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BY KATIE - MYGREENPOD, 14 Aug '15
Three days, three countries – and not a drop of fuel!
When you’re going on holiday, planes are always a temptation: they’re quick, convenient and cheaper than many forms of transport. There are also some destinations you simply can’t reach any other way.
But on top of the carbon emissions, jumping on a flight means you can end up missing out on all the breathtaking surprises hiding 35,000 feet beneath that thick layer of cloud.
If there’s any way to get where I’m going without taking to the sky, you can be sure I’ll choose it – and if the journey can be made without using a drop of fuel, it’s a no-brainer.
For me, driving a Tesla P85 from Milan to Gatwick, through Geneva and Paris, was the holiday highlight of my year.
There are a few important things to mention. I did the driving, and my beautiful fiancée and co-pilot did all the translating and speaking. Brittany Ferries played an Oscar-winning role for the Channel crossing, providing a brilliant and delightful way to travel back to Britain.
One rule only
On day one we collected the P85 from the Tesla showroom in Milan. It was, of course, a fiery Italian red – something my beloved had annoyingly guessed beforehand. I had predicted black or grey (to me all Teslas are black or grey – and usually guided by the hand of James Bond’s cooler brother).
This journey was about enjoying the sunshine, the mountains, the food, the wine and, of course, each other – with the smallest carbon footprint possible. Road trips have a tendency to serve up opportunities and surprises that can’t be squeezed into the boring and predictable journey through an airport.
Road trips allow – and invite – spontaneity; you can decide where to stop, when to stop and which snake pass mountain road to take. You can even decide which view you’d like to enjoy while you take a pee. There’s just one rule: every 270 miles we needed to be at a plug socket or charging station to recharge the Tesla’s battery and have a rest.
Teslas and Ferraris
We’d decided to drive straight from Milan to Geneva: it was a three-and-a-half-hour journey of just under 200 miles. Our destination was the Beau Rivage in Lausanne, on the edge of Lake Geneva. It’s one of the country’s finest hotels in one of the country’s fi nest settings.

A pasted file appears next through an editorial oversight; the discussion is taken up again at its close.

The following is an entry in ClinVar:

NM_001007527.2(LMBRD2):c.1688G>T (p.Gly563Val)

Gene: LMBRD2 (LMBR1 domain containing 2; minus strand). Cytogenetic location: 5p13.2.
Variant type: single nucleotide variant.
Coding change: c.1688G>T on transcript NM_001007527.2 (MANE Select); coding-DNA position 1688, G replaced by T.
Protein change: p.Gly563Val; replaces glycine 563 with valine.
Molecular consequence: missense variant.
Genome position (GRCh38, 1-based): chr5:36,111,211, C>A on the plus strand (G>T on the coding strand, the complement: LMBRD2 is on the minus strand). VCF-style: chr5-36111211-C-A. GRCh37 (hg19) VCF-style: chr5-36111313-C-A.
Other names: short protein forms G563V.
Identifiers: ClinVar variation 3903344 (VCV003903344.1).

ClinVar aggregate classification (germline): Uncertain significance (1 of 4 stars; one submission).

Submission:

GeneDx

There is something about the Tesla that makes me feel quietly excited. It’s a strange feeling, one that I’ve never felt from any other car. Its quietness keeps me calm, but the life force that gets you from 0-60 in 4.2 seconds (2.8 seconds if you have a ludicrous speed upgrade on the four-wheel drive P85D) creates inner excitement.
Surrounded by Ferraris in the centre of Milan, I knew this was going to be fun! We headed out of town quickly and efficiently; the satnav in this car is extremely accurate – and the huge screen means you’ll rarely miss a turn. Once we hit the highway we could see the glorious snow-capped mountains – what a treat. We glided off with huge grins in our silent electric chariot.
All aboard the car train
Never, for one minute, did I imagine having to board a car train and be taken on a 20-mile journey through – yes through – a mountain. This was becoming really magical. I couldn’t think of many new modes of transport that would help cut our energy use, but the gods had served this up and it was a wonderful experience.
We boarded with great big smiles, dipped the seats back and relaxed in the dark as we were drawn into the heart of the mountain. How does it get better than this?
After we drove off the train we had a 40-minute journey of absolutely stunning scenery before reaching the palatial Beau Rivage, a breathtaking 19th-century hotel. We pulled into the driveway about an hour before dinner, which gave us just enough time to enjoy a glass of fizz and sweet, fresh strawberries as we admired the lake and mountains from our extremely privileged vantage point.
We tried the snazziest and newest of the hotel’s restaurants, L’Accademia. It was right on the lakeside, just a short stroll through the sweet mountain air. The Italian menu featured classic dishes bursting with local ingredients; I’ll never forget the perfect al dente pasta with fresh pesto and wild garlic flowers.